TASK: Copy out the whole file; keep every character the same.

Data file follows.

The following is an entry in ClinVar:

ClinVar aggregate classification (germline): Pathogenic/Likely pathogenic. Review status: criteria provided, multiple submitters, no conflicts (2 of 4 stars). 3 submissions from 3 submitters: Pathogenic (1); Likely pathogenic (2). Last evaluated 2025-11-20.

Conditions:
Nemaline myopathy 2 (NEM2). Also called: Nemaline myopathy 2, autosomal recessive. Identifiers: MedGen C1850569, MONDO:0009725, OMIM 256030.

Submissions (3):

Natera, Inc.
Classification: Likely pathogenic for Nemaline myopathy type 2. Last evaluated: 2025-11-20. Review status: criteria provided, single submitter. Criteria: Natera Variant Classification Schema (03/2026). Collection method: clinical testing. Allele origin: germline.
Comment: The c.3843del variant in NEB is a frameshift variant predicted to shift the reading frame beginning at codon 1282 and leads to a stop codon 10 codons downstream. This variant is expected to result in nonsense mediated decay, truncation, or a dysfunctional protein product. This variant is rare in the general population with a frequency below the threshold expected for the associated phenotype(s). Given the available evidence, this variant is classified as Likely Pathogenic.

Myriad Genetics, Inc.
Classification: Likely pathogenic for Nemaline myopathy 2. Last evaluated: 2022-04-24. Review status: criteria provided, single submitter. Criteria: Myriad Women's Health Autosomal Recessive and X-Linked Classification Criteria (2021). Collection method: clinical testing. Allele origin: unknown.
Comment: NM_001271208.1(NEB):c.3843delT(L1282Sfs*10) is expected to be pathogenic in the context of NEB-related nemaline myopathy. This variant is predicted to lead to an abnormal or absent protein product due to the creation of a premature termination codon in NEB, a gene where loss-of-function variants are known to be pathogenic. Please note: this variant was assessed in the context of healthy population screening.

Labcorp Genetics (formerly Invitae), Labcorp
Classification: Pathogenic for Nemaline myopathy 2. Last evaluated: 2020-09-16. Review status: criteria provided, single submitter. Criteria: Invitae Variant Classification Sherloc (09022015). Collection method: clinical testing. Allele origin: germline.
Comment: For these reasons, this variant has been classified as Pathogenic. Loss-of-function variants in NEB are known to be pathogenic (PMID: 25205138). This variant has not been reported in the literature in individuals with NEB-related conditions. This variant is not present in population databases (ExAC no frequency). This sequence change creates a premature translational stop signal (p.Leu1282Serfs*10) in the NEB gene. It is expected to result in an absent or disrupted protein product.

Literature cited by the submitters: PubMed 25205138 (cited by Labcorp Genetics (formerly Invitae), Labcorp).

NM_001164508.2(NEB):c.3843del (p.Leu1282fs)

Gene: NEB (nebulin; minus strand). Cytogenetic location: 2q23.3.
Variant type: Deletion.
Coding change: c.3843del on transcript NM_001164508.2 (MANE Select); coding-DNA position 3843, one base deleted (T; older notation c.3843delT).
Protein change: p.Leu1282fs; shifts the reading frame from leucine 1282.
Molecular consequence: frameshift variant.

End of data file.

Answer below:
The following is an entry in ClinVar:

ClinVar aggregate classification (germline): Pathogenic/Likely pathogenic. Review status: criteria provided, multiple submitters, no conflicts (2 of 4 stars). 3 submissions from 3 submitters: Pathogenic (1); Likely pathogenic (2). Last evaluated 2025-11-20.

Conditions:
Nemaline myopathy 2 (NEM2). Also called: Nemaline myopathy 2, autosomal recessive. Identifiers: MedGen C1850569, MONDO:0009725, OMIM 256030.

Submissions (3):

Natera, Inc.
Classification: Likely pathogenic for Nemaline myopathy type 2. Last evaluated: 2025-11-20. Review status: criteria provided, single submitter. Criteria: Natera Variant Classification Schema (03/2026). Collection method: clinical testing. Allele origin: germline.
Comment: The c.3843del variant in NEB is a frameshift variant predicted to shift the reading frame beginning at codon 1282 and leads to a stop codon 10 codons downstream. This variant is expected to result in nonsense mediated decay, truncation, or a dysfunctional protein product. This variant is rare in the general population with a frequency below the threshold expected for the associated phenotype(s). Given the available evidence, this variant is classified as Likely Pathogenic.

Myriad Genetics, Inc.
Classification: Likely pathogenic for Nemaline myopathy 2. Last evaluated: 2022-04-24. Review status: criteria provided, single submitter. Criteria: Myriad Women's Health Autosomal Recessive and X-Linked Classification Criteria (2021). Collection method: clinical testing. Allele origin: unknown.
Comment: NM_001271208.1(NEB):c.3843delT(L1282Sfs*10) is expected to be pathogenic in the context of NEB-related nemaline myopathy. This variant is predicted to lead to an abnormal or absent protein product due to the creation of a premature termination codon in NEB, a gene where loss-of-function variants are known to be pathogenic. Please note: this variant was assessed in the context of healthy population screening.

Labcorp Genetics (formerly Invitae), Labcorp
Classification: Pathogenic for Nemaline myopathy 2. Last evaluated: 2020-09-16. Review status: criteria provided, single submitter. Criteria: Invitae Variant Classification Sherloc (09022015). Collection method: clinical testing. Allele origin: germline.
Comment: For these reasons, this variant has been classified as Pathogenic. Loss-of-function variants in NEB are known to be pathogenic (PMID: 25205138). This variant has not been reported in the literature in individuals with NEB-related conditions. This variant is not present in population databases (ExAC no frequency). This sequence change creates a premature translational stop signal (p.Leu1282Serfs*10) in the NEB gene. It is expected to result in an absent or disrupted protein product.

Literature cited by the submitters: PubMed 25205138 (cited by Labcorp Genetics (formerly Invitae), Labcorp).

NM_001164508.2(NEB):c.3843del (p.Leu1282fs)

Gene: NEB (nebulin; minus strand). Cytogenetic location: 2q23.3.
Variant type: Deletion.
Coding change: c.3843del on transcript NM_001164508.2 (MANE Select); coding-DNA position 3843, one base deleted (T; older notation c.3843delT).
Protein change: p.Leu1282fs; shifts the reading frame from leucine 1282.
Molecular consequence: frameshift variant.